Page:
SUMMARY

The present disclosure relates generally to an abrasive article mounting assembly that can releasably engage an abrasive article. More particularly, the present disclosure relates to an abrasive article mounting assembly with an integral dust collection system.

In one aspect, the present disclosure provides an abrasive article mounting assembly comprising an abrasive attachment interface, a first filter media comprising a plurality of discrete channels formed by a plurality of channel sidewalls having a height in the range of 1 to 20 millimeters, a second filter media, and an assembly attachment layer. The abrasive attachment interface cooperates with the channels to allow the flow of particles from the abrasive attachment interface to the second filter media.

The abrasive attachment interface is configured to releasably engage and support an abrasive article, such as, for example, a porous abrasive sheet or disc. The porous abrasive sheet or disc can be a perforated coated abrasive, a screen abrasive, a nonwoven abrasive, or otherwise. The assembly attachment layer is allows the abrasive article mounting assembly to be mounted to an abrasive tool, such as, for example, a rotary sander.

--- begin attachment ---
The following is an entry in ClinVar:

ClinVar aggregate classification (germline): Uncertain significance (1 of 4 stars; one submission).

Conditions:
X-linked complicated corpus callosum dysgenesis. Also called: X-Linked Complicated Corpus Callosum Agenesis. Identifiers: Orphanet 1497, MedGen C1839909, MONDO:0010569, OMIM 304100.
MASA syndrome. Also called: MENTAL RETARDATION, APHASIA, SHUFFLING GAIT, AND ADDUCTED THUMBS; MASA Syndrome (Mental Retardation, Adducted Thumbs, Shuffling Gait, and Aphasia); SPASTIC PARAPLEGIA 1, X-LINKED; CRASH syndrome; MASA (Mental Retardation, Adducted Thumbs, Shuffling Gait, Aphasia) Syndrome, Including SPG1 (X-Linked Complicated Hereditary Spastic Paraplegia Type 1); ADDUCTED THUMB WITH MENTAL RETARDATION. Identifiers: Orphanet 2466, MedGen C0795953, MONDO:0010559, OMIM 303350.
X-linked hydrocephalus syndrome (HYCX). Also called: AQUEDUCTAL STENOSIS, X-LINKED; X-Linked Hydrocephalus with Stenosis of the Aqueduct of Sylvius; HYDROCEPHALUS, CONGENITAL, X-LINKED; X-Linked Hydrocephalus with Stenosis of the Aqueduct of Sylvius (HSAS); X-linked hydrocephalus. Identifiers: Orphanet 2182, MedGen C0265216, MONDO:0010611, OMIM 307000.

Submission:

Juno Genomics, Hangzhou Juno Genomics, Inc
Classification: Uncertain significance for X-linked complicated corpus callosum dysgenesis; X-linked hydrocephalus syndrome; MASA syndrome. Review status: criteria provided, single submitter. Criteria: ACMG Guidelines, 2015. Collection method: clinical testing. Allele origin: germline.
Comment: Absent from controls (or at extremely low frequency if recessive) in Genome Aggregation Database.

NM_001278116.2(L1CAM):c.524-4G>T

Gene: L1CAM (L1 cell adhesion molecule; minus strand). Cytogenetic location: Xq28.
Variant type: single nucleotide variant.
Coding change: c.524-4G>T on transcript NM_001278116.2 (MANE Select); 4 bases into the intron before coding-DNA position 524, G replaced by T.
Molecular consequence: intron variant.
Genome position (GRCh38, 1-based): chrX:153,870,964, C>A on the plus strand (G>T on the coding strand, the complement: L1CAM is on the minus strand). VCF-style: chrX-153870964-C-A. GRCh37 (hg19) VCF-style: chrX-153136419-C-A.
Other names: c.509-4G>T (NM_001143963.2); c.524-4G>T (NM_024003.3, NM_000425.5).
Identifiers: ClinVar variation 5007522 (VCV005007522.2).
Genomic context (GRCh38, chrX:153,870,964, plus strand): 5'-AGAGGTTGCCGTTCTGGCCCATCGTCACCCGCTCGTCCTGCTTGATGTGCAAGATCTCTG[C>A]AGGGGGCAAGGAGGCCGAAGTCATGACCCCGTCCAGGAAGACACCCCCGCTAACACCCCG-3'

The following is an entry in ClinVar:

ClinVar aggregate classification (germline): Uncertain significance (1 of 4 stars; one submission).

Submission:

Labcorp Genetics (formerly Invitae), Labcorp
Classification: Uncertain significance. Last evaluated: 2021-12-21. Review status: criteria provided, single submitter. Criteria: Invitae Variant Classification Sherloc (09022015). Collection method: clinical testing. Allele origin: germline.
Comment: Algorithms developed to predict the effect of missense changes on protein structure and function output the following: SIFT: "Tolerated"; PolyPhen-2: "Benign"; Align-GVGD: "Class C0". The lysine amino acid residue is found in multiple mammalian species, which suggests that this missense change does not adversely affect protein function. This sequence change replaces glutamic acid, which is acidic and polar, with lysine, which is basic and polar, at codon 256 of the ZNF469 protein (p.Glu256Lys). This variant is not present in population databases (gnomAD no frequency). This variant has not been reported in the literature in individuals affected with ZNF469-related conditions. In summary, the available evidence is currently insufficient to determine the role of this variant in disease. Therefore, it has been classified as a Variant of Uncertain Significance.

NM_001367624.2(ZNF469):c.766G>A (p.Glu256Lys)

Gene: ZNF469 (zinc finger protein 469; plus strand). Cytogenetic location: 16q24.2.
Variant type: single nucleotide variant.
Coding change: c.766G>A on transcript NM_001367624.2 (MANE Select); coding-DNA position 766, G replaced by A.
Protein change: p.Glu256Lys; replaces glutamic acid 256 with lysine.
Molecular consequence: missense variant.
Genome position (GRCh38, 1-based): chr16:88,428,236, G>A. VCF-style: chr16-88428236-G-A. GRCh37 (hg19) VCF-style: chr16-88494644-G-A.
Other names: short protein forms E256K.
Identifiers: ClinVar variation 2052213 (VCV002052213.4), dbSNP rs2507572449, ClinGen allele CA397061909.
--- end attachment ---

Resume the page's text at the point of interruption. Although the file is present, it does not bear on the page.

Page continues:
In some aspects, the channel sidewalls of the first filter media comprise polymer film. The polymer film can comprises a polymer selected from the group consisting of polypropylene, polyethylene, polytetrafluoroethylene, and combinations thereof. The polymer film can have a structured surface and/or can have an electrostatic charge.

In another aspect of the abrasive article mounting assembly of the present disclosure, an abrasive article mounting assembly comprising a plurality of channels formed by a plurality of polymer films configured as a stack and affixed to one another is disclosed. The channels extend from the first surface of the first filter media to the second surface of the first filter media.

In another aspect, the present disclosure provides methods for making abrasive article mounting assemblies with integral dust collection capabilities.